PR Week Editor-in-Chief Keith O’Brien is typically spot on with his editorial POV. That said, he missed the mark with this week’s treatise on the Kekst sale to Publicis.
Keith argues that the acquisition is the first of many to come in the months and years ahead. Perhaps. But, I doubt it. Not in this economy where the multiples just don’t make any sense for most sellers.
More to the point of this blog, however, is Keith’s contention that, in combination with Cohn & Wolfe’s merger with GCI, the Kekst sale is all about global reach. He says, "There will, of course, always be room for local agencies and niche firms. But the onus is on mid-size and large firms to consider how truly ‘global’ their offerings are……. Clients and prospectives might seem more concerned with digital, CSR or green today, but the days when every client puts a global footprint at the top of its wish list are coming. Everyone needs to be prepared."
I disagree. And, I wish Keith had been covering the industry when his predecessors wrote similar tomes in the 1980s, ’90s and more recently.
The fact is global footprints rarely succeed. We’ve created one that we believe to be unique, but I’m not here to tout our approach. Rather, Keith needs to know how dissatisfied clients and "prospectives" are with existing global models. Here’s why: the holding company model may indeed have "on-the-ground" capabilities in 35 or 40 countries. But, each office has a different specialty. So, if I represent a US chemical company that needs local support in, say, Milan, I’m stuck with the holding company’s offering, which probably specializes in fashion.
Global networks of independent PR firms aren’t much better, and are really nothing more than pure geographic plays. So, while someone may have vetted the member firm at some point, do I really want to entrust my multinational client relationship to a Sao Paulo agency that happens to be a member of my network?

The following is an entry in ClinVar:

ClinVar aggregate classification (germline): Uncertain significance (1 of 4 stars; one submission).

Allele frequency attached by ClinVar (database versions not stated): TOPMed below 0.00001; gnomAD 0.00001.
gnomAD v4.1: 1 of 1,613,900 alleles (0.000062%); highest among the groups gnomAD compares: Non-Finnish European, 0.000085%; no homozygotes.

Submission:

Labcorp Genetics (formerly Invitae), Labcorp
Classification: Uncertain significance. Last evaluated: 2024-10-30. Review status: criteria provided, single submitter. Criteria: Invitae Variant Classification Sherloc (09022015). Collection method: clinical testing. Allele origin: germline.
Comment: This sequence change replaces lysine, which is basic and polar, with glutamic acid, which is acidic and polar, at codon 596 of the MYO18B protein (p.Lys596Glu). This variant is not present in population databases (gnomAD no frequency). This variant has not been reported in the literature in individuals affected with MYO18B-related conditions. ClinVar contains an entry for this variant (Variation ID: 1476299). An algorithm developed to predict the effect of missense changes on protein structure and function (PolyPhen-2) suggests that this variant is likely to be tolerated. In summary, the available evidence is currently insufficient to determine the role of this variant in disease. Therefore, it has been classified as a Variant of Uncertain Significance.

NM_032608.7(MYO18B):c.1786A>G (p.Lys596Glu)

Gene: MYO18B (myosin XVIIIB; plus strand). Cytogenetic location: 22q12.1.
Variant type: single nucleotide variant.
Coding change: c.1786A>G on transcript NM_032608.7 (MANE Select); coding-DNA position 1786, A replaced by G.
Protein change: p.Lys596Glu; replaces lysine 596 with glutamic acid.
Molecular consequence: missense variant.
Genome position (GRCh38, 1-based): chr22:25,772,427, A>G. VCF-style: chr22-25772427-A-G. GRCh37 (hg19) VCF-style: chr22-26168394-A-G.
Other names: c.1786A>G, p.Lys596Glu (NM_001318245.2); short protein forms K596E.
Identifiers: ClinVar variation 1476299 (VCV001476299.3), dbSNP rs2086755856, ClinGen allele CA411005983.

I think not.
Too many clients have attempted one-stop global shopping in the past, only to realize it’s far smarter, more strategic and cost effective to create a "best-in-class" solution set.
I’m sure Keith can show me examples of seamless, global solutions. But, I guarantee I can show him many more examples of smart, a la carte client programs. And, I’d be delighted to share our approach to solving a client’s need for a global footprint.
While clients may indeed seek more global reach, the strategy of buying up other firms in order to offer a global solution is fatally flawed. Having worked at several big firms (including GCI), I can tell you that, in most cases, teams in the NYC office can’t even work with the folks in the Atlanta office without fighting over billings (and worse, the corporate group can’t work well with the consumer group within the same office). The idea of executing a seamless program with the Paris office is just not possible.
Read more closely, PRfan. Keith’s argument has been bandied about for decades. Each time, it was based upon some recent macro development that made a global footprint an absolute necessity. And, sure enough, multinational clients followed suit only to become disenchanted down the road. I only wish you had the opportunity to listen to as many prospective clients bemoan the global footprint solution as I have. Maybe it’s you who needs to get with the times? Or, at least, spend more time listening to multinational client concerns?
“The fact is global footprints rarely succeed. We’ve created one that we believe to be unique, but I’m not here to tout our approach.”
Ok Repman, let me see if I get this correctly: global footprints don’t work except for “unique” global footprints, such as the one created by YOUR agency. In other words Keith’s analysis is correct with regard to Peppercom but not to or for anybody else. To wit:
(1) Keith: “the days when every client puts a global footprint at the top of its wish list are coming. Everyone needs to be prepared.”
(2) Steve: “I disagree.”
(3) Steve: “I’d be delighted to share our approach to solving a client’s need for a GLOBAL FOOTPRINT.” (my emphasis)
Gem of the blog: “I wish Keith had been covering the industry when his predecessors wrote similar tomes in the 1980s, ’90s and more recently.”
I believe Keith’s blog recognizes the fact that the world economy has changed drastically in the past 20 years Repman. Keith understands, appreciates and accounts for the following in his blog: the advent of internet, NAFTA, China’s escapade into free markets, outsourcing, India, Singapore, the fall of the Soviet Union, the reunion of Germany, the emergence of eastern Europe, the establishment of the European Union, Etc. All of the forgoing has occurred in the very recent past Repman, get with the times.